One insurer settled the mother’s claim for $275,000.  Thereafter, the trial court granted one of the defendant insurance companies’ partial motion for summary judgment and limited the damages claim for both of the victim’s parents to a single amount of $500,000, pursuant to the cap on damages afforded the political subdivision and its insurers pursuant to the Louisiana Governmental Claims Act, La. R.S. 13:5106.  Many more motions were filed, trying to adjudicate whether the damages cap applied to other defendants in the matter.  Then, after a bench trial, the parties stipulated that the driver was solely at fault for the victim’s death.  The trial court issued a verdict in favor of the father and awarded him $50,000 for his child’s survival claim and $250,000 for his wrongful death claim.  The defendants appealed.

On review, the appellate court concluded that the statute should be interpreted as limiting the claims against the defendants to a maximum of $500,000.  he court interpreted the statute as providing a cap for the total amount of damages paid by the defendants, in lieu of allowing a separate cap for each parent’s claim. The appellate court affirmed the judgment against the defendants, but it remanded the case for additional proceedings regarding whether any of the damages needed to be reduced in order to comply with the statutory cap since record contained insufficient evidence of the amount of the payment to the mother.  Miller v. Thibeaux, 2013-541 (La.App. 3 Cir. 1/27/16), 184 So.3d 856, writ denied, 2016-353 (La.4/15/16), 191 So.3d 1035.

Although most people commonly associate personal injury cases with car accidents, dangerous products also constitute a substantial number of serious accidents each year. As dedicated and experienced Louisiana product liability lawyers, we have witnessed how much an injury caused by an unsafe product can affect a victim’s life. If you were hurt as a result of a dangerous product, we are ready to help you assert your right to compensation.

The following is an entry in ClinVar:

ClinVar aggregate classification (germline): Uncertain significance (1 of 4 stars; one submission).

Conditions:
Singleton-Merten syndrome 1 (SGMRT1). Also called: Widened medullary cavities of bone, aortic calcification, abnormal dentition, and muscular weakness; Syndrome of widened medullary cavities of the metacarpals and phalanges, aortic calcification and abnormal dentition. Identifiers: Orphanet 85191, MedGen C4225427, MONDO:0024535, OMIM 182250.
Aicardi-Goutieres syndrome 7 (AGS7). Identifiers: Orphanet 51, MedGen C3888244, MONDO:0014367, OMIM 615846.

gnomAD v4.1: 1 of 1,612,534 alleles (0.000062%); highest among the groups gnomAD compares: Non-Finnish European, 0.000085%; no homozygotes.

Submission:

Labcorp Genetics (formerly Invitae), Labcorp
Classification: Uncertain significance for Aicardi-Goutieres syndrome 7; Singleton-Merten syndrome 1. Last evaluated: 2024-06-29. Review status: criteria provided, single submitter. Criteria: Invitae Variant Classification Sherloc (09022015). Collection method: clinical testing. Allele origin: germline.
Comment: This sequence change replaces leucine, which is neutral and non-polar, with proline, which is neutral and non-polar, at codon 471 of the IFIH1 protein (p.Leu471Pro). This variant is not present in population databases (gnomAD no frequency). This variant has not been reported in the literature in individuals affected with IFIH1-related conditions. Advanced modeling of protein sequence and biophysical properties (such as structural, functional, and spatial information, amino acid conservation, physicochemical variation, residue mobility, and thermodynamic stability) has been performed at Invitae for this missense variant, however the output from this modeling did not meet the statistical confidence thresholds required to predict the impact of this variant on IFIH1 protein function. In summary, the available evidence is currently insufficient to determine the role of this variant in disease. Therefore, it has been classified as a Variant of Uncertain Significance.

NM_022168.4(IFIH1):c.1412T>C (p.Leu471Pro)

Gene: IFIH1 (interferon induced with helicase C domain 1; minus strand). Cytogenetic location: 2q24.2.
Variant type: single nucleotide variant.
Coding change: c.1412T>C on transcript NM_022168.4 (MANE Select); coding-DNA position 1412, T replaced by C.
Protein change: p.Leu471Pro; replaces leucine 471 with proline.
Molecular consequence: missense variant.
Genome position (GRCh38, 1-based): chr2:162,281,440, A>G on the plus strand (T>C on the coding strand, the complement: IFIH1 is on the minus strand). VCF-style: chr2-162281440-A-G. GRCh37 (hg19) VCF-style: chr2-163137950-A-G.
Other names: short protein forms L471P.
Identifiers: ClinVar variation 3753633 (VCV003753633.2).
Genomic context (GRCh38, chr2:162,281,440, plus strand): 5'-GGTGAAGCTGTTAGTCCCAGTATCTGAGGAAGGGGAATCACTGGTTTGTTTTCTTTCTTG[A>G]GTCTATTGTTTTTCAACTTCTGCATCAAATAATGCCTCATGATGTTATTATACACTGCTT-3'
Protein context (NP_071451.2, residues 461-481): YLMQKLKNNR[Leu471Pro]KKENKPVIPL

Recently, a Louisiana court of appeal considered a dangerous product case involving a large construction crane. The operator was injured while in the course and scope of his job. He brought a lawsuit against the crane manufacturer and the party that leased the crane. The matter proceeded to trial, and the jury ultimately returned a verdict that assigned some portion of fault to all three parties, including the plaintiff. The jury also awarded the plaintiff compensatory damages. All three parties appealed.

Information at trial revealed many different aspects of the crane’s origins and usage and the circumstances surrounding the plaintiff’s injury. After the crane was leased, information came out from the manufacturer noting an issue with a component of the crane. The company that leased the crane informed the wholesaler that it would make the modifications because it was familiar with using the crane’s components. The plaintiff was one of the employees whom the company that leased the crane assigned to make the modifications. In deciding how to perform his role in removing the boom from the crane, the plaintiff relied on a label affixed to the crane. The plaintiff was injured when the part was removed.

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When Louisiana residents suffer a serious accident, they often have many questions about how the legal process works and which steps are involved. One of the most important parts of a negligence lawsuit is discovery. This is the phase of the trial in which the parties are allowed to request information from the other side about the facts, legal assertions, and witnesses on which they plan to rely at trial. In some cases, the discovery process is relatively straightforward. In other cases, however, it can be very protracted and lead to disputes regarding whether a requested item of discovery is relevant and should be produced. If the parties do not agree about whether a requested document or piece of information is discoverable, they can involve the judge, who will then make a determination.